Second Life is not a teaching tool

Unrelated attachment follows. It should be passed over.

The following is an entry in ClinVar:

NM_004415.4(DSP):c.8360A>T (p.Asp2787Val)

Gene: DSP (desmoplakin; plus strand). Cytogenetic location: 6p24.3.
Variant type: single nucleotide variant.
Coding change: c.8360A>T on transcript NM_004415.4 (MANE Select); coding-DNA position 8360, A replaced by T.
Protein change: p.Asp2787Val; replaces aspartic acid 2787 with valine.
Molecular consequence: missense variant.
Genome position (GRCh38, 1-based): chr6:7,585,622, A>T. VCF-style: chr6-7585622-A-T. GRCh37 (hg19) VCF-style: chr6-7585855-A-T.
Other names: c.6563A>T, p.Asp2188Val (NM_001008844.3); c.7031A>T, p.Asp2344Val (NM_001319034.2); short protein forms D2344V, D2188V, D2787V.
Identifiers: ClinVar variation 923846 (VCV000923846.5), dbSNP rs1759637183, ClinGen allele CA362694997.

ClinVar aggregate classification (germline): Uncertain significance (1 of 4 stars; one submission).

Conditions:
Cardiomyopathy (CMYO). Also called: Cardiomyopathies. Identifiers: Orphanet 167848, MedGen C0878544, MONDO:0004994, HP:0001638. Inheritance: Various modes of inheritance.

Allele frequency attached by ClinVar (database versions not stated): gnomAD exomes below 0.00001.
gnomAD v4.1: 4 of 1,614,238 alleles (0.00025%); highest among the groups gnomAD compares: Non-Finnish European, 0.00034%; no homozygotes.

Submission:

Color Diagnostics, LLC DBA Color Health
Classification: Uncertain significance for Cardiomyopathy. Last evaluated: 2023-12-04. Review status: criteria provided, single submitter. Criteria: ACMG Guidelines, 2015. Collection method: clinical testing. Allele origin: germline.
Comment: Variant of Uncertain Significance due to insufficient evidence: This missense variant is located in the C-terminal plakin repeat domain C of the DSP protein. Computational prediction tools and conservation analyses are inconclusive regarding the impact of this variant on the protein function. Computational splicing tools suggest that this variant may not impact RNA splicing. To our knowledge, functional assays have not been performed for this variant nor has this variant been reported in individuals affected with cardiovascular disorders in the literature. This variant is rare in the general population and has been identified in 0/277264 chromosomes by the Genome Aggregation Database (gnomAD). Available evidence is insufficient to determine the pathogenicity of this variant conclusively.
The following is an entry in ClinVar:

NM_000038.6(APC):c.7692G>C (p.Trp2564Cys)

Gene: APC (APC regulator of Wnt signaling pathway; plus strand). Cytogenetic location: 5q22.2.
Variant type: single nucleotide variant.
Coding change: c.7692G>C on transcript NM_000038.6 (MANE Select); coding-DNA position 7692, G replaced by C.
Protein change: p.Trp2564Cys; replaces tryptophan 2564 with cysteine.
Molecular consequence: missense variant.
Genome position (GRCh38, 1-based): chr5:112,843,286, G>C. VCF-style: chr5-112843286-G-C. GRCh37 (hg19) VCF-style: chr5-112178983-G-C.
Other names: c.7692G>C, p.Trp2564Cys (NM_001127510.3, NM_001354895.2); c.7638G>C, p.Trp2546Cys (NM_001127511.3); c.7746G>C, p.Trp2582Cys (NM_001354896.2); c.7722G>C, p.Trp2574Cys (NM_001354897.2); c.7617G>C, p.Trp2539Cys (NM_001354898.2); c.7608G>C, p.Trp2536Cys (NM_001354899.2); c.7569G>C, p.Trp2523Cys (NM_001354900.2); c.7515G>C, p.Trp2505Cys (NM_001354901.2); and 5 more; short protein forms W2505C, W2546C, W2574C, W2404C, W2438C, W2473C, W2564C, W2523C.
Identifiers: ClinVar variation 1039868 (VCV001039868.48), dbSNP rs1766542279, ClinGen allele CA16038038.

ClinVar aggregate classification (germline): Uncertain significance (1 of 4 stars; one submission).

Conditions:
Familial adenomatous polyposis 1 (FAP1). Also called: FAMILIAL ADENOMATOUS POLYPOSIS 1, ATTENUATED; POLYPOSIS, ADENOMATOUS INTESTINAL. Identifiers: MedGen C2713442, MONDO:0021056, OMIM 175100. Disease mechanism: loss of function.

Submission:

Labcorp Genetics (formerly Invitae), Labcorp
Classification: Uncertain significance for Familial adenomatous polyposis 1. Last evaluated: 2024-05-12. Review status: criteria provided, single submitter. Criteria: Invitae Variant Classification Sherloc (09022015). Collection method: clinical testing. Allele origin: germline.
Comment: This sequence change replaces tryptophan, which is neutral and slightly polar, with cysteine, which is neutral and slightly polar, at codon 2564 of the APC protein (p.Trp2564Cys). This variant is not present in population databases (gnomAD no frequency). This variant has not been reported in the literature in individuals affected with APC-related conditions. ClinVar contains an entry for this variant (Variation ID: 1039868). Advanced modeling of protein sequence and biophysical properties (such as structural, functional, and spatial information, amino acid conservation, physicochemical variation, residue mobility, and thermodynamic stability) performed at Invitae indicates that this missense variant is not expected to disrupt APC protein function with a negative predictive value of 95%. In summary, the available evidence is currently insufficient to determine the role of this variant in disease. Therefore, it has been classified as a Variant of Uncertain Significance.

Every week or so I hear about a company looking to Second Life as a teaching environment. First, I have to say that Second Life is a great Web 2.0/massively multiplayer environment. I respect the ability of people to make money in Second Life. I respect the ability of people to “hang” in Second Life. I think it is great that companies are prototyping visual and structural designs in Second Life. I suggest everyone listen to the Business Week podcast. Having said all of that, Second Life, as is, is not a teaching tool. It is content free. It is closer to a virtual classroom tool, or even a real-world meeting room or water cooler (without the actual water). Any content has to either bubble up from spontaneous conversations (great when they happen, but not predictable or scalable enough to provide an intellectual payoff), or be “brought in.” From a teaching perspective, it is like grabbing a bunch of employees, putting them in the middle of Times Square, each with a laptop and Internet connection, and maybe a box of Lego, a pad of paper, and some crayons. Will magic sometimes happen? Absolutely, as Jay Cross will point out. Will it be a program that is continued and expanded over the years (my own primary metric of success), either bottoms up or tops down? No. And mostly, I worry that educational simulations will be lumped together with Second Life. When the “Second Life as Teaching Environment” fails due to randomness of value and experience, people will say, “Ah, avatars! Not so good after all.” The reason for my Simword series here is to highlight that the opportunity for educational simulations, and even perhaps subsequent versions of Second Life, to help people rethink Only by thinking in this new way do we realize why our ability to teach the most important skills, like leadership, relationship management, stewardship, and innovation has been unnecessarily hobbled by an invisible context of linear content. Having said all of that, maybe the best of all models will be a structured educational simulation front end experience to drive more focused behavior in the virtual worlds. Now that would be blended learning! P.S. Speaking of Web 2.0, someone showed me Virtual Leader on YouTube! I don’t know who put it up, but freaky!

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